Duck is the common name for a large number of species in the waterfowl family Anatidae which includes swans and geese. Ducks are divided among several subfamilies in the family Anatidae. Ducks are aquatic birds smaller than the swans and geese, may be found in both fresh water and sea water. Ducks are sometimes confused with several types of unrelated water birds with similar forms, such as loons or divers, grebes and coots; the word duck comes from Old English *dūce "diver", a derivative of the verb *dūcan "to duck, bend down low as if to get under something, or dive", because of the way many species in the dabbling duck group feed by upending. This word replaced Old English ened/ænid "duck" to avoid confusion with other Old English words, like ende "end" with similar forms. Other Germanic languages still have similar words for "duck", for example, Dutch eend "duck", German Ente "duck" and Norwegian and "duck"; the word ened/ænid was inherited from Proto-Indo-European. A duckling is a young duck in downy plumage or baby duck, but in the food trade a young domestic duck which has just reached adult size and bulk and its meat is still tender, is sometimes labelled as a duckling.
A male duck is called a drake and the female is called a duck, or in ornithology a hen. The overall body plan of ducks is elongated and broad, the ducks are relatively long-necked, albeit not as long-necked as the geese and swans; the body shape of diving ducks varies somewhat from this in being more rounded. The bill is broad and contains serrated lamellae, which are well defined in the filter-feeding species. In the case of some fishing species the bill is long and serrated; the scaled legs are strong and well developed, set far back on the body, more so in the aquatic species. The wings are strong and are short and pointed, the flight of ducks requires fast continuous strokes, requiring in turn strong wing muscles. Three species of steamer duck are flightless, however. Many species of duck are temporarily flightless; this moult precedes migration. The drakes of northern species have extravagant plumage, but, moulted in summer to give a more female-like appearance, the "eclipse" plumage. Southern resident species show less sexual dimorphism, although there are exceptions like the paradise shelduck of New Zealand, both strikingly sexually dimorphic and where the female's plumage is brighter than that of the male.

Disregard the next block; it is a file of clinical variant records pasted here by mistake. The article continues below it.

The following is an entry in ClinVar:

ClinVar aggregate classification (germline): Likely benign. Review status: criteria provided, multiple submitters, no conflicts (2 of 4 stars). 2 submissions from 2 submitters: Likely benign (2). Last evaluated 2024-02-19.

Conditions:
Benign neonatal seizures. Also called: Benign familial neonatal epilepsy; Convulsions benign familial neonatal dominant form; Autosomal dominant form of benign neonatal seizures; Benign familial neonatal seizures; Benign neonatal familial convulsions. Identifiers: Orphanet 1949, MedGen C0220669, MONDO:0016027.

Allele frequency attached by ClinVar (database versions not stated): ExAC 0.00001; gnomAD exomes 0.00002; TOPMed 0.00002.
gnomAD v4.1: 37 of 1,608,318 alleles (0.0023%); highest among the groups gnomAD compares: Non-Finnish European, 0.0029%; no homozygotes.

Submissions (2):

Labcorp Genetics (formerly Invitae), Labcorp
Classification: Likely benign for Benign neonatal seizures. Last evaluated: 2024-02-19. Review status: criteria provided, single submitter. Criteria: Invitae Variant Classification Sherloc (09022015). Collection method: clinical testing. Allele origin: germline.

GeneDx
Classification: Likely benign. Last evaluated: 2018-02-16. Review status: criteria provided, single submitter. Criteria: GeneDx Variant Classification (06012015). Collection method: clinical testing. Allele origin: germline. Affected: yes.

The plumage of juvenile birds resembles that of the female. Over the course of evolution, female ducks have evolved to have a corkscrew shaped vagina to prevent rape. Ducks eat a variety of food sources such as grasses, aquatic plants, insects, small amphibians and small molluscs. Dabbling ducks feed on the surface of water or on land, or as deep as they can reach by up-ending without submerging. Along the edge of the beak, there is a comb-like structure called a pecten; this strains the water squirting from traps any food. The pecten is used to preen feathers and to hold slippery food items. Diving ducks and sea ducks forage deep underwater. To be able to submerge more the diving ducks are heavier than dabbling ducks, therefore have more difficulty taking off to fly. A few specialized species such as the mergansers are adapted to swallow large fish; the others have the characteristic wide flat beak adapted to dredging-type jobs such as pulling up waterweed, pulling worms and small molluscs out of mud, searching for insect larvae, bulk jobs such as dredging out, turning head first, swallowing a squirming frog.